Thursday, September 13, 2007

Leave pyramids to the Egyptians.

So on Tuesday night, I went ahead and went to the meeting for this business opportunity. I was finally going to get some more meat—something more than just vague statements on how to make money. Hell… maybe I was actually going to learn the name of the business that I’d be working for.

Kapitano wasn’t the only one who told me to come down with something. I probably should have but considering that this was the second time I was approached, I wanted to know more. This time it was a bit more personal because now they are touching my friends.

So I get there and there are a bunch of people coming in and looking sharp with their business attire. I found out that most of them are IBOs (although at the time, I didn’t know what an IBO was). They are all friendly people. But I notice that when coming in, they are paying money. Five dollar entrance fees from everyone except the newbies—me and a few others who get free admission because we were “guests.” By the way, before I left home, I made sure to leave my credit cards and cash, save for an emergency ten, at home. They can’t bleed me if I don’t have any blood. I don’t care how silver tongued they are.

So I meet up with my referrer, J___. While taking my reserved seat in the front row, I notice the guy and his wife who tried to recruit me last time. Hi! Remember me? Now J___ seems like a nice guy and I had to wonder what got him into this business. But I put that thought on the back burner as a lively and entertaining speaker started his presentation. And boy was it good. It sure got me excited. After a little economics lesson, I got some of my questions answered.

The name of the business: Quixtar. How they do business: a pyramid scheme. Ahhh... but it’s a legal pyramid scheme* since Quixtar doesn’t pay for recruitment (and a few other reasons if you want to read the nitty gritty here.) Think of Quixtar as a store that sells a variety of products. Well it has these distributors called IBOs, or Independent Business Owners, that peddle the products to other customers and try to recruit more people to becoming IBOs. They, in turn, recruit more. If I had joined, I would be a new IBO with an upline (those who were recruited ahead of me) and a downline (those I recruited afterwards). I get a percentage of my downline and my upline gets a percentage of mine. Plus the more income that I generate for the company, I start getting bonuses. But the details aren't terribly important as they would take up a folder’s worth of blog space and I’m going to have plenty anyways.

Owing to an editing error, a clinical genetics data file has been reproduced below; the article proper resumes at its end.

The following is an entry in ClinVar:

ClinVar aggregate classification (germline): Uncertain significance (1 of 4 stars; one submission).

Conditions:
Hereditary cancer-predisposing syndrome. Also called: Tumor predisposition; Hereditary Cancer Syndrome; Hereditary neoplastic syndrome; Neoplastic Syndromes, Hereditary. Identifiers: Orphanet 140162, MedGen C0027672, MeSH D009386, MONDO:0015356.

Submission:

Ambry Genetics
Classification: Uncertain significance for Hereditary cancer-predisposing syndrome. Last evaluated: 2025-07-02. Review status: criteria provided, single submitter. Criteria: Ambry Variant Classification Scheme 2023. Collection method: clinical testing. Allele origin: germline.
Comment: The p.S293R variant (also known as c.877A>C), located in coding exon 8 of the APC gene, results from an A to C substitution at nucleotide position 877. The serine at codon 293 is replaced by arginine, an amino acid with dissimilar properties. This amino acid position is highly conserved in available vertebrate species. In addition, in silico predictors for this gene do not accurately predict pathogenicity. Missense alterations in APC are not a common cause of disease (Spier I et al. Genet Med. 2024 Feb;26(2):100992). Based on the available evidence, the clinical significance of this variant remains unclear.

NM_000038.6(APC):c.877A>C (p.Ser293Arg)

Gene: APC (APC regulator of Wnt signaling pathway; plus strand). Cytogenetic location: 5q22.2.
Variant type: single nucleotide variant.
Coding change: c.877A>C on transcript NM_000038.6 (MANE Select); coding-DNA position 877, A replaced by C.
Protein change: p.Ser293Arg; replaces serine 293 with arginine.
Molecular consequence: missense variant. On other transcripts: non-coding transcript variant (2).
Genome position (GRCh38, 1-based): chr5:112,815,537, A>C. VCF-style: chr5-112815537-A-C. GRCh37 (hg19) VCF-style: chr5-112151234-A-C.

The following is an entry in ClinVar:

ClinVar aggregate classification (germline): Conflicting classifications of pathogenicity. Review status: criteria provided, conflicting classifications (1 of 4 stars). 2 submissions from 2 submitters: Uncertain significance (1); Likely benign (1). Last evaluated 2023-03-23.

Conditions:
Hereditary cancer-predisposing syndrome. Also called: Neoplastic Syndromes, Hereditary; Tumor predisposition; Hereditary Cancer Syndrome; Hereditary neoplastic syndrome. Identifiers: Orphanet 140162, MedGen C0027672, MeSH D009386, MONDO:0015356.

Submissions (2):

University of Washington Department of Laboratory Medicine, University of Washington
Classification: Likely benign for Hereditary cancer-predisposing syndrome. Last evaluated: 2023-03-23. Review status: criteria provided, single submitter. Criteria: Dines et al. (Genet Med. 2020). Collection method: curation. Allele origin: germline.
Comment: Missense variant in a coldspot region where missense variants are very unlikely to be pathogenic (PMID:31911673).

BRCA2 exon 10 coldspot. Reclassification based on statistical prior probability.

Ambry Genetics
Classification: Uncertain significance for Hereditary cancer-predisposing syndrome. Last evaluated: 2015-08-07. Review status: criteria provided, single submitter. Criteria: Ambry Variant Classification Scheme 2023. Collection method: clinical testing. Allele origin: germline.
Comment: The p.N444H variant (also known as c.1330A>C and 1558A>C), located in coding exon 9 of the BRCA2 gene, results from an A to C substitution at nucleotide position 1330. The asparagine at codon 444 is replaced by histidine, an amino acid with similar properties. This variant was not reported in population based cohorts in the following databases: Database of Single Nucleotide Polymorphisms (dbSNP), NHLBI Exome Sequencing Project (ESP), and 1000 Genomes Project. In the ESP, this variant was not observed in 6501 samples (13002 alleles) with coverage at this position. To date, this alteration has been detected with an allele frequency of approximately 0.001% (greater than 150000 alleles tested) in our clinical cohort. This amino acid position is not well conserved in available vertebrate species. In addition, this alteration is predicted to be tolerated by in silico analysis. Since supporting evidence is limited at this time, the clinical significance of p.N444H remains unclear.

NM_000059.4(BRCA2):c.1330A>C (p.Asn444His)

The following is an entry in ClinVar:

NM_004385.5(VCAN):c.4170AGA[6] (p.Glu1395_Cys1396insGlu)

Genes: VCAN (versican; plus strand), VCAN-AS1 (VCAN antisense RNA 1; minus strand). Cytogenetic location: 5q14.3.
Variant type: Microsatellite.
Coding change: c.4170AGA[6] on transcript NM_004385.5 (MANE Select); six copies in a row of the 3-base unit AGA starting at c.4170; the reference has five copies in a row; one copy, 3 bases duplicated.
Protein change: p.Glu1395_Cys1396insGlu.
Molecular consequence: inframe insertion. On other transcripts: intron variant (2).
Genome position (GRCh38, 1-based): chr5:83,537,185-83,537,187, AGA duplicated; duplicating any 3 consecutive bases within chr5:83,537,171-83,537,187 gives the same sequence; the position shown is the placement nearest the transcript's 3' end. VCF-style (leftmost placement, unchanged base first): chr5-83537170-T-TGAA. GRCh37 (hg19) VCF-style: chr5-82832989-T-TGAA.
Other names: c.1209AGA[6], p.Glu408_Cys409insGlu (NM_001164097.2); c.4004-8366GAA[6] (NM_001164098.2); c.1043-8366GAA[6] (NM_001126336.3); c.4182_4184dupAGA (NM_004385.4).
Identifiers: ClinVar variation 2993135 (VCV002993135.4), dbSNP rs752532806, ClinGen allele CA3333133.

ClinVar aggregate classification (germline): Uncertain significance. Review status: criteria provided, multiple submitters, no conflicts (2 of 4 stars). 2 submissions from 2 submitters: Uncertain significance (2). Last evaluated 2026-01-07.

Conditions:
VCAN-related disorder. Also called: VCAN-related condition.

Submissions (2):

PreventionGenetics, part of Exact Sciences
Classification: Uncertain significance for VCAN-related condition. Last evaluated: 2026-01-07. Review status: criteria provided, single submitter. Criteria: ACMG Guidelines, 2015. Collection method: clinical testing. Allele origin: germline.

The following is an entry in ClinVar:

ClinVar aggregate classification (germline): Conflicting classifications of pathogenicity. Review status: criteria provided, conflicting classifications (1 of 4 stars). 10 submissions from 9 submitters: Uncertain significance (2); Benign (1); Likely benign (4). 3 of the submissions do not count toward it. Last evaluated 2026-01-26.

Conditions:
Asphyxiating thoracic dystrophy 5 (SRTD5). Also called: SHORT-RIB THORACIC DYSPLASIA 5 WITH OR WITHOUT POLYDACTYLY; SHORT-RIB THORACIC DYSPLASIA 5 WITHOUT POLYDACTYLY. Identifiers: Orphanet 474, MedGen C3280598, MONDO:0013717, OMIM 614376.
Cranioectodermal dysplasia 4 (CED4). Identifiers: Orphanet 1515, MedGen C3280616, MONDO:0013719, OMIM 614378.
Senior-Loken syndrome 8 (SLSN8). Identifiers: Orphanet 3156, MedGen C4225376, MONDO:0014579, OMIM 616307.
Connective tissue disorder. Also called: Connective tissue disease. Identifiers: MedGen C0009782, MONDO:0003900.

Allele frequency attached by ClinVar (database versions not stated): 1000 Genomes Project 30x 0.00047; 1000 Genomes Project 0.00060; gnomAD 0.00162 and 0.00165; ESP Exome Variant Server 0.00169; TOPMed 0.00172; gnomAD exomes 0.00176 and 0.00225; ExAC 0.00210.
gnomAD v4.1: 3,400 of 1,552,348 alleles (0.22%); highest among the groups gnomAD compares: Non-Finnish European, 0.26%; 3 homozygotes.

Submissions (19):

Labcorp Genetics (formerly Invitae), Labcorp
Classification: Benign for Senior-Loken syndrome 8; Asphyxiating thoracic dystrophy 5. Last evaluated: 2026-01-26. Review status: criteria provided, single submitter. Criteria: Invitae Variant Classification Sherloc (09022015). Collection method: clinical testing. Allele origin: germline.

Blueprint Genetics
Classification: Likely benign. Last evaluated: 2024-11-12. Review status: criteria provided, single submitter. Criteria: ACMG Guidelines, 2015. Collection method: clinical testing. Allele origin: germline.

I was told that the start up was about $200. And it was broken in to $150 to join Quixtar, get registered as an IBO with my account number (to tie in with my downline and upline), and start buying products to sell. Then there was $50 for recommended educational materials. Of course if I wanted more advice and help, I could buy more materials, purchase tickets to more meetings just like this one. And if I was super duper serious I could go on an “exciting” trip to this huge convention for a couple hundred dollars. Swell.

So I would set up my account and site where I would have products selected. I would then go out and start networking, getting people to buy those products through the website (using my code) and recruiting more people to get into the business. After all, I can get a percentage of what they sell. Ca ching. Of course, all this takes “ambition,” “coachability,” “drive,” and a few other exciting words thrown in. And if I got the magic touch I, too, could retire at thirty-something.